Appeals: The Ragged School Museum Trust

Children from Dulverton Junior School, south-east London, attending a Victorian lesson at the Ragged School Museum, beside the Regent's Canal, in Bow. The museum trust was set up in 1983 with three aims: to house an East End history museum, to save three canalside warehouses from demolition, now the only mid-Victorian warehouses left on the six miles of canal and towpath in Tower Hamlets, and to provide education, activities and space for temporary exhibitions. The museum opened four years ago and has 12,000 visitors each year. It has started an appeal for pounds 650,000 for a three-part refurbishment programme: to convert further warehouses for display space and other facilities, to make a new kitchen and to do general repairs and redecoration.

CHESS / Did you solve the reconstruction?

CONGRATULATIONS to the 75 readers (including one grandmaster who misspelt Independent) who sent in correct answers to our Christmas competition. Commiserations to the three who submitted 'proof' that it could not be solved.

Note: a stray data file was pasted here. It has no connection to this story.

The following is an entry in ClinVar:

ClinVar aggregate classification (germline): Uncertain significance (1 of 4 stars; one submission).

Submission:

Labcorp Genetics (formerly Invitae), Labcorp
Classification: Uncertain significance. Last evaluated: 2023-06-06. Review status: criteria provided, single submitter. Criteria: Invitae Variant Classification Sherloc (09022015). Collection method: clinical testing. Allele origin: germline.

The long road to restoration: A tough hike will benefit one of the nation's finest churches. Michael Leapman reports

THERE cannot be many countries where a rector would feel obliged to undertake a 200-mile mountain hike to raise money to restore one of the nation's most historic and exquisite churches. That is what the Rev Richard Hayes, of St Mary Woolnoth in the heart of the City of London, will be doing next May.